Many of you may have already seen this candid, unedited video we posted to Facebook of my first de-docking that—in my mind—didn’t go so well.  But, as Phillip says: “If we didn’t hit anything and nothing’s broke, it went well.”  But I had not yet published it on the blog, so I wanted to share it here, as well as a few other docking incidences we’ve racked up in the last couple of weeks while putting me more on the helm as I believe each one is a lesson and a confidence builder.

Here is my first (very scary, very harrowing, shockingly near-miss) de-docking out of Key West:

Undeterred, we continued to put Annie on the helm and let her try her hand at docking against the fuel dock in Venice in some rather calm conditions.  Thank goodness!  The winds were light and I had a moderate tide pushing against the boat and keeping my speed down along with some great instruction from Phillip about making sure to err away from the dock because the wind would easily and quickly push me toward it.  (Oh, and some fantastic dock hands that helped us as well.  I will never be ashamed to ask for hands on the dock to help grab lines.  “Save my baby!”):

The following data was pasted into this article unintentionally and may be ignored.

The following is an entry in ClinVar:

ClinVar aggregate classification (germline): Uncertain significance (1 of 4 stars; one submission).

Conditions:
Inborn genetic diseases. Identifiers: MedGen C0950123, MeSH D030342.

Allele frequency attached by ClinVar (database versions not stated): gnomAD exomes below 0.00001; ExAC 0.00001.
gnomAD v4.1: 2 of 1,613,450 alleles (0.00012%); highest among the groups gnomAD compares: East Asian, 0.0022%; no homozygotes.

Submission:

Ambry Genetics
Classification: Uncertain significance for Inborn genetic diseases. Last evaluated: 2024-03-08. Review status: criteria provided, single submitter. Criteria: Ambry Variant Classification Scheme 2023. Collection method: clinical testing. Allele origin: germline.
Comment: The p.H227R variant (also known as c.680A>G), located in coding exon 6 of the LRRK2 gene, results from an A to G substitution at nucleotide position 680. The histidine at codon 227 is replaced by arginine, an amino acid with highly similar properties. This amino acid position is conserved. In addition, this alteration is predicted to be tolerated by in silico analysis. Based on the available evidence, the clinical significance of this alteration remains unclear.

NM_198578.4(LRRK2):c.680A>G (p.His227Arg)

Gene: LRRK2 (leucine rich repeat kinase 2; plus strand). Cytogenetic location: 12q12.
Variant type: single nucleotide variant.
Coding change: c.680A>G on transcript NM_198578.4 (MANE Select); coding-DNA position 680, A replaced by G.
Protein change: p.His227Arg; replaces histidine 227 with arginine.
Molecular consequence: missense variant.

So, Annie did good there.  We didn’t hit anything and nothing got broke.  Gold star.  But, our next docking opportunity was a very telling one.  A thankfully-successful, but rather-difficult docking by Phillip.  The winds were blowing about 15 kts with a very strong current pushing in the same direction.  Phillip still wanted me to try it because “You’re going to have to dock in these conditions someday.”  While that is most definitely true, I was a little reluctant but was willing to try because Phillip is right (and, remember, I still want to impress him).  After about a ten-minute discussion with the dock hand talking us through all of the dangers, the conditions to pay attention to, the best approach and how quickly the boat could get sideways in the slip if I “undershot it” (which I wasn’t quite sure what that even meant), I was—needless to say—more than nervous.  But, I was still going to do it right?  Right, let’s go.